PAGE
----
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Neurobiol Learn Mem. 2007 Mar;87(3):391-403. Epub 2006 Nov 28.

Stressful stimuli modulate memory formation in Lymnaea stagnalis.

Author information

1
Hotchkiss Brain Institute, University of Calgary, 3330 Hospital Dr NW, Calgary AB, Canada T2P 1N3.

Abstract

Stress has been shown to be a strong modulator of learning and memory in animals. We employ operant training of aerial respiratory behaviour in our model system, the pond snail Lymnaea stagnalis, to show that application of an acute consistent physical stressor enhances memory formation. A single 30 min operant conditioning training session, which normally results in intermediate-term memory (ITM) persisting 3h, results in long-term memory (LTM) persisting 24h if immediately preceded or followed by a stressor, for example a 30s exposure to 25 mM KCl. Other physical stressors (0.3% quinine-HCl or quick cooling and warming) similarly enhance memory formation. The memory is context specific and is not seen after the application of too much or too little stress. The memory can be extinguished by exposing snails to the hypoxic training environment and withholding reinforcing stimuli. The LTM that results from 30 min of training and stressor exposure is dependent on de novo protein synthesis and gene transcription in a single neuron, RPeD1. Because the soma of RPeD1 must be present for memory augmentation by the application of a stressor we are well placed for future investigations to directly determine the specific molecular alterations by which stress primes the formation of LTM.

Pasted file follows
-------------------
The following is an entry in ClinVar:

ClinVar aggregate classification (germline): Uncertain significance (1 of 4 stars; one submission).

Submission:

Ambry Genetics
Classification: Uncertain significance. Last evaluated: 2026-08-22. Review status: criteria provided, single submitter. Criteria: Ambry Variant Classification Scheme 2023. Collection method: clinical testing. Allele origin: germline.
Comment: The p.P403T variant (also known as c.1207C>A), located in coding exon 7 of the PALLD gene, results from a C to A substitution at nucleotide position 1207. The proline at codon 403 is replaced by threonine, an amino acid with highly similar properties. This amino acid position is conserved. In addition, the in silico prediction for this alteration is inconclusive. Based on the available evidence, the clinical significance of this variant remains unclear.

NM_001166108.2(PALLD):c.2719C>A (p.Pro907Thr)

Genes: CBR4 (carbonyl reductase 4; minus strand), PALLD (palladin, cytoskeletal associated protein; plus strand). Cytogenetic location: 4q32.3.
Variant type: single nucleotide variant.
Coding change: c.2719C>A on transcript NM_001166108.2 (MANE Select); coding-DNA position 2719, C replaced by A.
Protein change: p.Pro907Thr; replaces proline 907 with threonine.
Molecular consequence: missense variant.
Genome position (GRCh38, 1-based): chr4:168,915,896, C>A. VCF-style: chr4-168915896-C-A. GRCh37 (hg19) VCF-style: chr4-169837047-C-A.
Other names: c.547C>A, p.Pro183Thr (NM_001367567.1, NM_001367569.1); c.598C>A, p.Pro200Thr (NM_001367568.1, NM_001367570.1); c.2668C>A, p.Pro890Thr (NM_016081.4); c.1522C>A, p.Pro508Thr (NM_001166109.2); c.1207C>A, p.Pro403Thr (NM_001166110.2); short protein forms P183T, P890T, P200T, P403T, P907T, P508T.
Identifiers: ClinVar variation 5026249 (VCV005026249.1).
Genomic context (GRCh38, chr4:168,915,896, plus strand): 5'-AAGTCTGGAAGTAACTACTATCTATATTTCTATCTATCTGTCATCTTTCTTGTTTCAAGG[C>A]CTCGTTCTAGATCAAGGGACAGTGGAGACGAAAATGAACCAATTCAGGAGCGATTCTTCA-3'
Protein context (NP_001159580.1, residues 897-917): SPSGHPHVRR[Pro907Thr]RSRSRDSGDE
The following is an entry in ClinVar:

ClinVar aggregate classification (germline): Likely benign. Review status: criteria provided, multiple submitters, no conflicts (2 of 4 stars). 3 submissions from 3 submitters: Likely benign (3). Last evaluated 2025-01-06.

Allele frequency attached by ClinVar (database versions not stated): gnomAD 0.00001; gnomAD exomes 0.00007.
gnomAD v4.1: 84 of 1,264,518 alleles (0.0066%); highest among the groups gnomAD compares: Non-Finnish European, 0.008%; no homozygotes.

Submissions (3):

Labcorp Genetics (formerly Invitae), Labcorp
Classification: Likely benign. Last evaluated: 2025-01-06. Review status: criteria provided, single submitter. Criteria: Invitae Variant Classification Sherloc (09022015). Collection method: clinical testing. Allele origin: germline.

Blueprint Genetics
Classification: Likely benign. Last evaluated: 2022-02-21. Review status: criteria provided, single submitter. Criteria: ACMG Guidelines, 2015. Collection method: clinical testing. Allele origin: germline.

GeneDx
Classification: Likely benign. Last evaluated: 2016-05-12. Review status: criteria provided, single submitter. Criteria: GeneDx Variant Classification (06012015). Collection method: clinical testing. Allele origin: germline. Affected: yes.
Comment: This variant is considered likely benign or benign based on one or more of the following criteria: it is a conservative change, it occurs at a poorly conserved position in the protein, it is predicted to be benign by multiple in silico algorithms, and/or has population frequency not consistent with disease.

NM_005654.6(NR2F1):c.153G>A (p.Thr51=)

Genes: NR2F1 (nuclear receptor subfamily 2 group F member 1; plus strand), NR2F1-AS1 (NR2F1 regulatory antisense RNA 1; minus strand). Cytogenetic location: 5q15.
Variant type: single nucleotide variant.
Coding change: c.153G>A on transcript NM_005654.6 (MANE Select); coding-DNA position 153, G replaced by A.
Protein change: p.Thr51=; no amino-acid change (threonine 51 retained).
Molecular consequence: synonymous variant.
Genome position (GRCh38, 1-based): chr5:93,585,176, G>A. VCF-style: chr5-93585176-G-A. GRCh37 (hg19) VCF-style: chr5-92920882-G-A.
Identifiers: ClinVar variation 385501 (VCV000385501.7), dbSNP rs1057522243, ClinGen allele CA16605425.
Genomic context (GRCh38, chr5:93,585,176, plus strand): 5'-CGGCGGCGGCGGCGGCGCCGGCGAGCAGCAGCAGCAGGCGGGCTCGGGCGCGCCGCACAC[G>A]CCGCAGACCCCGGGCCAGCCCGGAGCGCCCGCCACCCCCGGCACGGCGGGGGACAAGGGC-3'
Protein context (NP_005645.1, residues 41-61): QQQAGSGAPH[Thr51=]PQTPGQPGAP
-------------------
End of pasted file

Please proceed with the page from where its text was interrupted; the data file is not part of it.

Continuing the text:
PMID:
17126571
DOI:
10.1016/j.nlm.2006.10.005
[Indexed for MEDLINE]

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